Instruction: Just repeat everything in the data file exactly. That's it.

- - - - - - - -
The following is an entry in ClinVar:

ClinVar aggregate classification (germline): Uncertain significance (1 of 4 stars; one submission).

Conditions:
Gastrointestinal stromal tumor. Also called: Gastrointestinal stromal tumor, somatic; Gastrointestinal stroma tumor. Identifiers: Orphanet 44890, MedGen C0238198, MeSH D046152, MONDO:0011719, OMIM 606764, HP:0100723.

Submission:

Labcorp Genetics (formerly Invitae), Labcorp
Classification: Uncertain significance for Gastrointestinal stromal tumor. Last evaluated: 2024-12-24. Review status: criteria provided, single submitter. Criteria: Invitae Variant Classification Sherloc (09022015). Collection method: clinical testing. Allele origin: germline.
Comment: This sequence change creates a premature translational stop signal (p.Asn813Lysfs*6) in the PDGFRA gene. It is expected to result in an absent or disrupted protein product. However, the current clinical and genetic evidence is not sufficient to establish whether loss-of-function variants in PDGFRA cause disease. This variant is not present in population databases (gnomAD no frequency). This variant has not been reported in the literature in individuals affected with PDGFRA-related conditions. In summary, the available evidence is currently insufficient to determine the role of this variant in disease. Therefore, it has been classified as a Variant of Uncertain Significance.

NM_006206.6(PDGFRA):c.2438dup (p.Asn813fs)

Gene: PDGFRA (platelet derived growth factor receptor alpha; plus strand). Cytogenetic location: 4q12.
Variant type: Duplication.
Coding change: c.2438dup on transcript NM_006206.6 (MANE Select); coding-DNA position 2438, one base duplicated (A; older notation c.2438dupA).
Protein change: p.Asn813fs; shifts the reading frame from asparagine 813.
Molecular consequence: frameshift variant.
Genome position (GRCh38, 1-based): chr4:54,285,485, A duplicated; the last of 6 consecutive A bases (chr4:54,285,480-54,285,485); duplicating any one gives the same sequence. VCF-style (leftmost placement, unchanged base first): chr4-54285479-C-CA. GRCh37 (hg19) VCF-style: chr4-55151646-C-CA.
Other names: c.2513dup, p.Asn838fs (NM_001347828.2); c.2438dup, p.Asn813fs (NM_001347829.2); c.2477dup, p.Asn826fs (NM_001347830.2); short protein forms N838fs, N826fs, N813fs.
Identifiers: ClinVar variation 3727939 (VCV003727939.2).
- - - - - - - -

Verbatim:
The following is an entry in ClinVar:

ClinVar aggregate classification (germline): Uncertain significance (1 of 4 stars; one submission).

Conditions:
Gastrointestinal stromal tumor. Also called: Gastrointestinal stromal tumor, somatic; Gastrointestinal stroma tumor. Identifiers: Orphanet 44890, MedGen C0238198, MeSH D046152, MONDO:0011719, OMIM 606764, HP:0100723.

Submission:

Labcorp Genetics (formerly Invitae), Labcorp
Classification: Uncertain significance for Gastrointestinal stromal tumor. Last evaluated: 2024-12-24. Review status: criteria provided, single submitter. Criteria: Invitae Variant Classification Sherloc (09022015). Collection method: clinical testing. Allele origin: germline.
Comment: This sequence change creates a premature translational stop signal (p.Asn813Lysfs*6) in the PDGFRA gene. It is expected to result in an absent or disrupted protein product. However, the current clinical and genetic evidence is not sufficient to establish whether loss-of-function variants in PDGFRA cause disease. This variant is not present in population databases (gnomAD no frequency). This variant has not been reported in the literature in individuals affected with PDGFRA-related conditions. In summary, the available evidence is currently insufficient to determine the role of this variant in disease. Therefore, it has been classified as a Variant of Uncertain Significance.

NM_006206.6(PDGFRA):c.2438dup (p.Asn813fs)

Gene: PDGFRA (platelet derived growth factor receptor alpha; plus strand). Cytogenetic location: 4q12.
Variant type: Duplication.
Coding change: c.2438dup on transcript NM_006206.6 (MANE Select); coding-DNA position 2438, one base duplicated (A; older notation c.2438dupA).
Protein change: p.Asn813fs; shifts the reading frame from asparagine 813.
Molecular consequence: frameshift variant.
Genome position (GRCh38, 1-based): chr4:54,285,485, A duplicated; the last of 6 consecutive A bases (chr4:54,285,480-54,285,485); duplicating any one gives the same sequence. VCF-style (leftmost placement, unchanged base first): chr4-54285479-C-CA. GRCh37 (hg19) VCF-style: chr4-55151646-C-CA.
Other names: c.2513dup, p.Asn838fs (NM_001347828.2); c.2438dup, p.Asn813fs (NM_001347829.2); c.2477dup, p.Asn826fs (NM_001347830.2); short protein forms N838fs, N826fs, N813fs.
Identifiers: ClinVar variation 3727939 (VCV003727939.2).